Scientology has always relied on the luster of celebrities to lure new members. In an interview, megawatt star Tom Cruise once called the secretive sect a “beautiful religion,” while John Travolta revealed that the organization helped him cope in the aftermath of his son’s death. “The church never left our sides,” he recently told Us Weekly.
But as shows like Scientology and Its Aftermath continue to rack up awards by exposing what it claims are the church’s abusive practices, some speculate that the era of symbiosis between Hollywood and Scientology could be coming to a close. It’s not just that high-profile defectors are speaking out about the harmful practices they say they’ve witnessed in the religion; Scientology also has a Google problem.
“You’d have to be a complete moron to be an up-and-coming celebrity who gets involved in Scientology without Googling it and finding out that getting involved will cost you a lot of money and potentially destroy your family,” according to Mike Rinder, a former church executive and prominent defector who was interviewed by the New York Post.
Another prominent critic of Scientology, Tony Ortega, claims in his self-published book Battlefield Scientology that “second generation celebrities” are turning their backs on the religion because they “have less to prove.” That’s a problem for a church that reportedly relies on steep membership fees to stay afloat.
So, the Post article says, church executives are looking outside the U.S. for star power. According to the Post, Scientology is recruiting young foreign celebrities, including Mexican actor and pop singer Michael Ronda and Bollywood actress Sheena Chohan, to try to finagle new, international members in Taiwan, Eastern Europe, and Russia.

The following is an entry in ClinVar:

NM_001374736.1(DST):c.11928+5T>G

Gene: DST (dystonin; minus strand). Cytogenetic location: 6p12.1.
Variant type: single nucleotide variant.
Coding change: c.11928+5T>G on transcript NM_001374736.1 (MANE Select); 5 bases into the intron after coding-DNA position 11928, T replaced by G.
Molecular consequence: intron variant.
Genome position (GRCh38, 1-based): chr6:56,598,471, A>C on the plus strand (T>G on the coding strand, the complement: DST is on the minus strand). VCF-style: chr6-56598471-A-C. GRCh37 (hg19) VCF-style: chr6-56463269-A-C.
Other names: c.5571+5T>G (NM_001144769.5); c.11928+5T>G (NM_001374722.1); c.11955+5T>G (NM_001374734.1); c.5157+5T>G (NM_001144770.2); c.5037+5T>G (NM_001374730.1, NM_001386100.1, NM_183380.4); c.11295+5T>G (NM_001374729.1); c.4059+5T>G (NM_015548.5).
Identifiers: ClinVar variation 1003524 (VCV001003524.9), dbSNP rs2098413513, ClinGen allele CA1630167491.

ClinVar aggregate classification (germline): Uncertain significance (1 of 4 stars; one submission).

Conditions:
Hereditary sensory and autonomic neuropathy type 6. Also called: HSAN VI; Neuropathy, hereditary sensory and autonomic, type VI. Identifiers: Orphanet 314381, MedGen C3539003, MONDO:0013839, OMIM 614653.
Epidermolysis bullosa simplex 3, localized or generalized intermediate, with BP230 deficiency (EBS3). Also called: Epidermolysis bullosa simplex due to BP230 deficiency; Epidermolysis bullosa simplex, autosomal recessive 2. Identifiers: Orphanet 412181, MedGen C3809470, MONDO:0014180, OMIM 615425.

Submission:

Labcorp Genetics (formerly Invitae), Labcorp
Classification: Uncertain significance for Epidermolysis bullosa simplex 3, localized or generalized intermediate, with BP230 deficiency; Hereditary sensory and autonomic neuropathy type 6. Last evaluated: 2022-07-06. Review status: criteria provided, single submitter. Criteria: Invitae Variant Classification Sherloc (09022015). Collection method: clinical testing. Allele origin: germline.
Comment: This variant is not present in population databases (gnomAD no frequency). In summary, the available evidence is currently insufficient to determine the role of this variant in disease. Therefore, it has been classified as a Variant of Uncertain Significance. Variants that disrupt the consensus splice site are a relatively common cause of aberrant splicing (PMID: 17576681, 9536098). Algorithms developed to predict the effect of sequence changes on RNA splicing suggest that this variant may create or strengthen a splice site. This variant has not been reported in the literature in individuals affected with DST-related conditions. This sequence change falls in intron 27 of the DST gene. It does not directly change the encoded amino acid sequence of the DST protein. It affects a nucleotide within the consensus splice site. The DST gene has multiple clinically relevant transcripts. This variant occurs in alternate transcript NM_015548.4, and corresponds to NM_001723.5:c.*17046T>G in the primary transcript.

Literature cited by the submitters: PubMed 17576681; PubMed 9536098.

A Scientology spokesperson said: “Scientology is growing around the world…Since 2016, we have opened 16 new churches” and “launched…our own TV network.”
Meanwhile in Hollywood, Scientology’s Renaissance restaurant, which serves duck risotto and seared scallops to visitors who undergo personality tests (among others), doesn’t have the cachet it used to, Rinder claims. “Prior to the last ten years, when PR for Scientology turned really sour, [showbiz] people would have meetings at the restaurant with their agents,” he says. “Now I can’t imagine anyone doing that—unless you were the agent of Tom Cruise and you had to do it.”
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